The Strad Issue: January 2016
Description: Four transcriptions for bass – but the original work comes off best
Musicians: Marcos Machado (double bass) Ney Fialkow (piano)
Composer: Beethoven, Boccherini, Oswald, Proto, Sallinen
Marcos Machado’s first recorded performance, on Tarik O’Regan’s Threshold of Night, was twice Grammy-nominated, and his first solo effort is no slouch either: a compelling exploration of transposed cello pieces drawn from outside the usual Bach-and-Brahms repertoire. Informed no doubt by his time studying under the current doyen of the double bass, François Rabbath, the internationally renowned performer’s left-hand technique is incredibly fluid, brought to life with precise, faultless articulation.
For all this marvellous technique, it’s worth stating that not all of this music merits the same level of attention. The Boccherini is a pleasant enough though mostly forgettable piece that will doubtless prove useful as a technical study. More engaging is the all-too-brief Metamorfora by Aulis Sallinen, which strikes an intriguing balance between Minimalist propulsive pedal-points and deeply romantic lyrical passages. The Beethoven is also pleasing, as Machado and Ney Fialkow tackle these seven contrasting variations on the theme from Die Zauberflöte with refreshing light-heartedness. Still largely unheard of outside his native country, Brazilian-born Henrique Oswald deserves championing, and Machado’s fine account of his stylistically conservative yet gorgeous Sonata in E minor is an important contribution to the revival of this unsung composer.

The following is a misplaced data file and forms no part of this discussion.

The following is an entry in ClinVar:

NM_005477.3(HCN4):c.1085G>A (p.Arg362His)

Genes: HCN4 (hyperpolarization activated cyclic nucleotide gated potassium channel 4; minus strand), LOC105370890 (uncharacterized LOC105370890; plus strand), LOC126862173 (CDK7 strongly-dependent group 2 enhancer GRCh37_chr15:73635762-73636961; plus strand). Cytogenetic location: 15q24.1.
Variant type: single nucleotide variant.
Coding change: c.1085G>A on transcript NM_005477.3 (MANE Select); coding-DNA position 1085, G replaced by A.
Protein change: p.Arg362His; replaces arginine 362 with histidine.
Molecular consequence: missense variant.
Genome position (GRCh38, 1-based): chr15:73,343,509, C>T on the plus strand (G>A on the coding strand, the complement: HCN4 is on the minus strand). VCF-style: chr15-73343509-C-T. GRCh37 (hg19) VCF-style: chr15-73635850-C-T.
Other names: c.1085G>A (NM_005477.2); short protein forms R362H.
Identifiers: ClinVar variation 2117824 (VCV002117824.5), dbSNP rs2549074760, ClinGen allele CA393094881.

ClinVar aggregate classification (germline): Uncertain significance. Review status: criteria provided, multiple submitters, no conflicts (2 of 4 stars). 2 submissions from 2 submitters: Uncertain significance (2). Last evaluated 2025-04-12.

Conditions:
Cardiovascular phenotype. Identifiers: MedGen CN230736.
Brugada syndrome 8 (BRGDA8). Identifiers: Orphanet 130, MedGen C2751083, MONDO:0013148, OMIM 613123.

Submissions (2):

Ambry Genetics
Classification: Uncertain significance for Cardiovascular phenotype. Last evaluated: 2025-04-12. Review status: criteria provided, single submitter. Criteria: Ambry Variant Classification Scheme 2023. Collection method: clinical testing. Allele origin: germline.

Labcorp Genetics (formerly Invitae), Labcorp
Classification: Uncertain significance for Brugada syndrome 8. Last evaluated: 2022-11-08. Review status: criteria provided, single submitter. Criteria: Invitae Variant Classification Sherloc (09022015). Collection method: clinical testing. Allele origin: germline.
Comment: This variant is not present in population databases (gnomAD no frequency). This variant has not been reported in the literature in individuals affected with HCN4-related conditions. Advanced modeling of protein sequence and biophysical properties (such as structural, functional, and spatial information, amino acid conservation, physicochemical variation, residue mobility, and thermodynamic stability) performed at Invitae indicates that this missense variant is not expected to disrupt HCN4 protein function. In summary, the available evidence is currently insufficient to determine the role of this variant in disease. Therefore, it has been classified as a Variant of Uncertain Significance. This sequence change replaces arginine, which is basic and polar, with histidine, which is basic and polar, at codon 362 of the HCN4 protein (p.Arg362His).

The best is wisely saved till last. The only piece here written for bass, Frank Proto’s Nine Variants on Paganini was premiered in South America by Machado. Exploiting a smorgasbord of styles, from the galloping double-stopped bursts of the first variation to the exquisite, jazzy meanderings of the third and the dizzying improvisations of the Latin-tinged seventh, it’s a blast to hear (and a devil to play, no doubt). Machado’s performance is a revelation, though the bass could have been placed further forwards in the mix. For the most part, however, this is a clear, satisfying and immensely rewarding recording.